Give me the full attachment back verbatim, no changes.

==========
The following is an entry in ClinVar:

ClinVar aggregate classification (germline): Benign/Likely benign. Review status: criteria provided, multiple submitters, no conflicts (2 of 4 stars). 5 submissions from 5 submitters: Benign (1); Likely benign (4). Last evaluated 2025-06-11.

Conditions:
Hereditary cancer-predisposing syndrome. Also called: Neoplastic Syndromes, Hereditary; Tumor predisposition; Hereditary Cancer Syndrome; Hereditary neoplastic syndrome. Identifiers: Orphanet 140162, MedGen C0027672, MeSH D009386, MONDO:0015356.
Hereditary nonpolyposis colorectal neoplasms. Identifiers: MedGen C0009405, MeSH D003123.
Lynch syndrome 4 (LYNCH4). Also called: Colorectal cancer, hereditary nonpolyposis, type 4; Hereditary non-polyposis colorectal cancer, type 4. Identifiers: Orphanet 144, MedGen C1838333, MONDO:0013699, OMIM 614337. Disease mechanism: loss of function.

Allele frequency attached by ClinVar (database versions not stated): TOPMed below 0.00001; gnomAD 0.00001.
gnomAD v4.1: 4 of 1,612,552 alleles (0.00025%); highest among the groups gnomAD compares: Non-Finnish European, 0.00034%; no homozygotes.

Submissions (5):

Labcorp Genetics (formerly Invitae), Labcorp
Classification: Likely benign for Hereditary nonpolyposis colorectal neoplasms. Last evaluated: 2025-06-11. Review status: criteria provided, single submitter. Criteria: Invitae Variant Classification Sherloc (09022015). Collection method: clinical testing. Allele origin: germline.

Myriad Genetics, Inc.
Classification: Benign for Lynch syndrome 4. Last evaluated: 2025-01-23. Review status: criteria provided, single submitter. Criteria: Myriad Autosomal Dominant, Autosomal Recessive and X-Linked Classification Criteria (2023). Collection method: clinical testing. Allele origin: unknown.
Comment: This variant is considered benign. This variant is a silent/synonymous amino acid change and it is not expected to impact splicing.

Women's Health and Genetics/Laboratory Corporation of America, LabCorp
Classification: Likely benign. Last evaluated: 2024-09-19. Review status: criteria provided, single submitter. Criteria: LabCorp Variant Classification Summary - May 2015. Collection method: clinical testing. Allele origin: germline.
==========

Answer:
The following is an entry in ClinVar:

ClinVar aggregate classification (germline): Benign/Likely benign. Review status: criteria provided, multiple submitters, no conflicts (2 of 4 stars). 5 submissions from 5 submitters: Benign (1); Likely benign (4). Last evaluated 2025-06-11.

Conditions:
Hereditary cancer-predisposing syndrome. Also called: Neoplastic Syndromes, Hereditary; Tumor predisposition; Hereditary Cancer Syndrome; Hereditary neoplastic syndrome. Identifiers: Orphanet 140162, MedGen C0027672, MeSH D009386, MONDO:0015356.
Hereditary nonpolyposis colorectal neoplasms. Identifiers: MedGen C0009405, MeSH D003123.
Lynch syndrome 4 (LYNCH4). Also called: Colorectal cancer, hereditary nonpolyposis, type 4; Hereditary non-polyposis colorectal cancer, type 4. Identifiers: Orphanet 144, MedGen C1838333, MONDO:0013699, OMIM 614337. Disease mechanism: loss of function.

Allele frequency attached by ClinVar (database versions not stated): TOPMed below 0.00001; gnomAD 0.00001.
gnomAD v4.1: 4 of 1,612,552 alleles (0.00025%); highest among the groups gnomAD compares: Non-Finnish European, 0.00034%; no homozygotes.

Submissions (5):

Labcorp Genetics (formerly Invitae), Labcorp
Classification: Likely benign for Hereditary nonpolyposis colorectal neoplasms. Last evaluated: 2025-06-11. Review status: criteria provided, single submitter. Criteria: Invitae Variant Classification Sherloc (09022015). Collection method: clinical testing. Allele origin: germline.

Myriad Genetics, Inc.
Classification: Benign for Lynch syndrome 4. Last evaluated: 2025-01-23. Review status: criteria provided, single submitter. Criteria: Myriad Autosomal Dominant, Autosomal Recessive and X-Linked Classification Criteria (2023). Collection method: clinical testing. Allele origin: unknown.
Comment: This variant is considered benign. This variant is a silent/synonymous amino acid change and it is not expected to impact splicing.

Women's Health and Genetics/Laboratory Corporation of America, LabCorp
Classification: Likely benign. Last evaluated: 2024-09-19. Review status: criteria provided, single submitter. Criteria: LabCorp Variant Classification Summary - May 2015. Collection method: clinical testing. Allele origin: germline.